Spend the rest of your day taking in the views or grabbing a meal before boarding a shuttle, taxi, plane or train to the little city of Sukhothai. With plenty on the itinerary, you’re going to want to start your day in the early morning to make the most of your day.

Day Five – Sukhothai

The modern-day Thai culture, language, arts, and architecture can be traced back to the Sukhothai Kingdom. This city is perfect for cultural enthusiasts wanting to take a glimpse into ancient Thai history. 

Begin your day at Sukhothai Historical Park, a UNESCO World Heritage Site that occupies the former royal capital of Siam. With over thirty temples, around two hundred ruins, and five zones, the central zone is the most popular and easily accessible starting point.

Some of the park’s highlights include 

  • The 13th century Wat Mahathat temple 
  • The pre-Sukhothai era Wat Si Sawai temple
  • The Ramkhamhaeng National Museum, home to over 2000 ancient artefacts.

A Buddhist statue nearby one of the temples in Sukhothai Park

A self-guided bicycle tour is a great option for those wanting to cover more ground in less time. Plus, after all the tasty Thai street food, it’s probably a good idea to squeeze in an extra workout. 

Speaking of food, restaurants and cafes in the Sukhothai Park area cater almost exclusively to tourists, making tourism a crucial aspect of the economy.

When the sun sets, you can also find a night market beside the river that sells food pretty cheaply. So it’s easy to make a day out of your visit. 

Day Six And Seven- Phuket

Say goodbye to Sukhothai, and hello to the final half of your tour in legendary Phuket. So far we’ve covered inner-city nightlife, ancient temples, and elephant sanctuaries, but no trip to Thailand is complete without the beach. 

If you’re looking for a pleasant home base away from the crowds of tourists, check out our list of villas in Phuket.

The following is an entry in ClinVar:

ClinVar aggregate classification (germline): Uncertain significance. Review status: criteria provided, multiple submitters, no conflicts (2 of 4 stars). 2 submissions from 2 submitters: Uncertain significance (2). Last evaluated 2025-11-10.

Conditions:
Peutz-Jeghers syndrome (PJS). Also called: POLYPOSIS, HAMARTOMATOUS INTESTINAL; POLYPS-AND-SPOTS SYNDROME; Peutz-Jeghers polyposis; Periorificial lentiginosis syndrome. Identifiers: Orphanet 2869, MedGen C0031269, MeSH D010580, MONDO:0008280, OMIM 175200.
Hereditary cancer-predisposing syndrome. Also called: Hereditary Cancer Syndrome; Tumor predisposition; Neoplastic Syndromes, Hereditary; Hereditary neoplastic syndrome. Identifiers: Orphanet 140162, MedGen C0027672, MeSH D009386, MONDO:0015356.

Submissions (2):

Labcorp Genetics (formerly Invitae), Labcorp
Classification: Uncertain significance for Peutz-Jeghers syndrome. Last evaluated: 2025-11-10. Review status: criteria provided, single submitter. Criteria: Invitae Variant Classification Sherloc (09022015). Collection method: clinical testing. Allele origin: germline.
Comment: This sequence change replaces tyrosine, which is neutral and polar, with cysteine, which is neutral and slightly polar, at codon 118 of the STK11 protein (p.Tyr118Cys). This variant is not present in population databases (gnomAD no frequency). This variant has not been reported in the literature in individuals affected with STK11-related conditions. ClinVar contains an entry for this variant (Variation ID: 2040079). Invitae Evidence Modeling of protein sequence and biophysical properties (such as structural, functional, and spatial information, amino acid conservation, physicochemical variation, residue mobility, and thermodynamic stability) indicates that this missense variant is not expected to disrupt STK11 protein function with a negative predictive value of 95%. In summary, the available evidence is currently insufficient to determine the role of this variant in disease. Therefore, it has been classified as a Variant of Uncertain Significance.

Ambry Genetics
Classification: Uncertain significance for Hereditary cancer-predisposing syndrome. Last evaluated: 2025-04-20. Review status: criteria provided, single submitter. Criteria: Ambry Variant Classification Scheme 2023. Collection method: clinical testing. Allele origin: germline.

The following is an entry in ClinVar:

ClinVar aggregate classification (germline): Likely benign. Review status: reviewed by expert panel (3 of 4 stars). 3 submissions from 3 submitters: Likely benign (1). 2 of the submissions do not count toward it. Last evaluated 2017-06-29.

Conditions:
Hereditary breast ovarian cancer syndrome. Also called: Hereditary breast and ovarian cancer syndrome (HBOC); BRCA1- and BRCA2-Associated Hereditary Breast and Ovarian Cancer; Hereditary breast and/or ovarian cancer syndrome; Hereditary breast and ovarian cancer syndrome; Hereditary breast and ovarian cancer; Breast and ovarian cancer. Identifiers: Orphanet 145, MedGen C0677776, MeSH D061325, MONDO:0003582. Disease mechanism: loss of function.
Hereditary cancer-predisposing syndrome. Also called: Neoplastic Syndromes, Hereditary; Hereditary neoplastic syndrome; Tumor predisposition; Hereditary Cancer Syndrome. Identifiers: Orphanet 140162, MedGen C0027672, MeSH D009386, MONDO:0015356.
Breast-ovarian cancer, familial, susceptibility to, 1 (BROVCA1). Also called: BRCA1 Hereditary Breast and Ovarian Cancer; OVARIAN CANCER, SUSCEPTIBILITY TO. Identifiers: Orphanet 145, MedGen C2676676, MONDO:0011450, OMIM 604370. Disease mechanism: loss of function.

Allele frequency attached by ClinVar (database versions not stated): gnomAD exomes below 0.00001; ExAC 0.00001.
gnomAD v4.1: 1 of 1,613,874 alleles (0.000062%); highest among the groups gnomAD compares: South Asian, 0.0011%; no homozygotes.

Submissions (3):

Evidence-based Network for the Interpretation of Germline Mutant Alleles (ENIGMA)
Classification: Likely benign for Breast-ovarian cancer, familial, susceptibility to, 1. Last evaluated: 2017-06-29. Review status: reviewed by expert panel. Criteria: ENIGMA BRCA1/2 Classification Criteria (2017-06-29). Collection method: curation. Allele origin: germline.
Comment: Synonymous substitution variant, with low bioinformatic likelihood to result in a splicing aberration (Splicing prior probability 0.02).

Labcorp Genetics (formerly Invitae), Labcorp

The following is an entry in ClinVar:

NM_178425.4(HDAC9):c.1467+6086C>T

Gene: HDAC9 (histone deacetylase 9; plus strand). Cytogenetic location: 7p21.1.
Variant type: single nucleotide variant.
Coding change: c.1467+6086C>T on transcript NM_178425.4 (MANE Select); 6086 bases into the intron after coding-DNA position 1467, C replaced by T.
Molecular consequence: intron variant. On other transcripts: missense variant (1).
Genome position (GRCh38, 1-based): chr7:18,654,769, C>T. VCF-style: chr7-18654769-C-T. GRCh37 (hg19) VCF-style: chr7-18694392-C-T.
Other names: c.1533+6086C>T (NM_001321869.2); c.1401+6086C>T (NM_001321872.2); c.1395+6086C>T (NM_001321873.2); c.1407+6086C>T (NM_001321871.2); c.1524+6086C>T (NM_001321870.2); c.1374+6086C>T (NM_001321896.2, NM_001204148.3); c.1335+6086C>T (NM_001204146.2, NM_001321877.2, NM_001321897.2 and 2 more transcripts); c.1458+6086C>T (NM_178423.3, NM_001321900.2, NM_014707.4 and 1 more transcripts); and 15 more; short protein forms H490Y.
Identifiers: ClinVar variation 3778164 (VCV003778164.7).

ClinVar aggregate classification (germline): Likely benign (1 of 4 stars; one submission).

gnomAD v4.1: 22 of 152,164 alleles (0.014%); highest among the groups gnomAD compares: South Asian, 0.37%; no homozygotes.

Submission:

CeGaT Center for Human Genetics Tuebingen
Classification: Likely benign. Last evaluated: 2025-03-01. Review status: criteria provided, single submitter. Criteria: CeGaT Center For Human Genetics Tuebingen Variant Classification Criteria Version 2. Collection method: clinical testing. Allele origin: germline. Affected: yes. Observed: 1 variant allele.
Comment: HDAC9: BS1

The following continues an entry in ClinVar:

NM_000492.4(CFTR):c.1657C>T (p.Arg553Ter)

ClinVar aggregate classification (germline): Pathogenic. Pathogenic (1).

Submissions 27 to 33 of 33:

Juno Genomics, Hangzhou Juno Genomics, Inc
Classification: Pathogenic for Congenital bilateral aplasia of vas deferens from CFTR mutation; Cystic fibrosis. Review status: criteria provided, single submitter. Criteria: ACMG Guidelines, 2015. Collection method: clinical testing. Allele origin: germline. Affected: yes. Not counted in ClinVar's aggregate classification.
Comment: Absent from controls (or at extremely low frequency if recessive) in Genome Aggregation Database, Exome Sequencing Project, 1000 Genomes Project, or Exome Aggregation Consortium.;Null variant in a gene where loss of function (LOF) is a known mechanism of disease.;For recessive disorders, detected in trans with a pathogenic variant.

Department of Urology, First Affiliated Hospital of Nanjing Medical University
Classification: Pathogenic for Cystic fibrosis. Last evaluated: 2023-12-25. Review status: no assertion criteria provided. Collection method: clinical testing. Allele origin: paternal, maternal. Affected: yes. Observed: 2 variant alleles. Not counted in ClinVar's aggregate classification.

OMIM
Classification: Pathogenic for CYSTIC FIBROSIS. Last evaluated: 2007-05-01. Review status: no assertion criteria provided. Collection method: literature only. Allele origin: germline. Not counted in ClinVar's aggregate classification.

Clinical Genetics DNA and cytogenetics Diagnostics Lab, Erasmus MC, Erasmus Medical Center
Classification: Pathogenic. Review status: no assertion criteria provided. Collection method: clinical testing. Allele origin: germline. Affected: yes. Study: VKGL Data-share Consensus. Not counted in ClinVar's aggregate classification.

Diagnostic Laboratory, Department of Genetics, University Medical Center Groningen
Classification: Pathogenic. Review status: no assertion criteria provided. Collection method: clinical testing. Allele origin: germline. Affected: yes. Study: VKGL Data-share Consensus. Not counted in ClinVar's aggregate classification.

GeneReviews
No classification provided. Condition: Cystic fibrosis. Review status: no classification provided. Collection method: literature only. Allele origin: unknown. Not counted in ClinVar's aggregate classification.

Big Buddha, Phuket FantaSea, and Karon Viewpoint are some of the most well-known destinations that tourists flock to see in Phuket. And when the sun sets, the Simon Cabaret Show and the famed Bangla Road make for some interesting nocturnal activities. 

Many seasoned visitors to Thailand often make Phuket their one and only stop. That should give a pretty good idea of just how much there is to do and see here. Regardless of which activities you decide to include during your short stay, there is sure to be something to suit every budget, age, and palate.

However, on your second day in Phuket, the best thing to do is simply nothing at all. A quick stop at one of the markets is all you need before heading straight for the coast. There’s an envious selection of beautiful beaches on which to lay around snapping photographs and sipping coconuts.

Some of the best beaches in Phuket include:

  • Freedom Beach
  • Kata Beach
  • Patong Beach
  • Surin Beach, or ‘Millionaire’s Row’ 
  • Kata Noi Beach
  • Nai Harn Beach

The location also makes it perfect for a day trip to Ao Phang Nga Marine National Park. With cliffs, caves and numerous limestone tower karst islands, it’s a quick getaway into nature from the bustling beaches of Phuket. 

Day Eight And Nine – Phi Phi Islands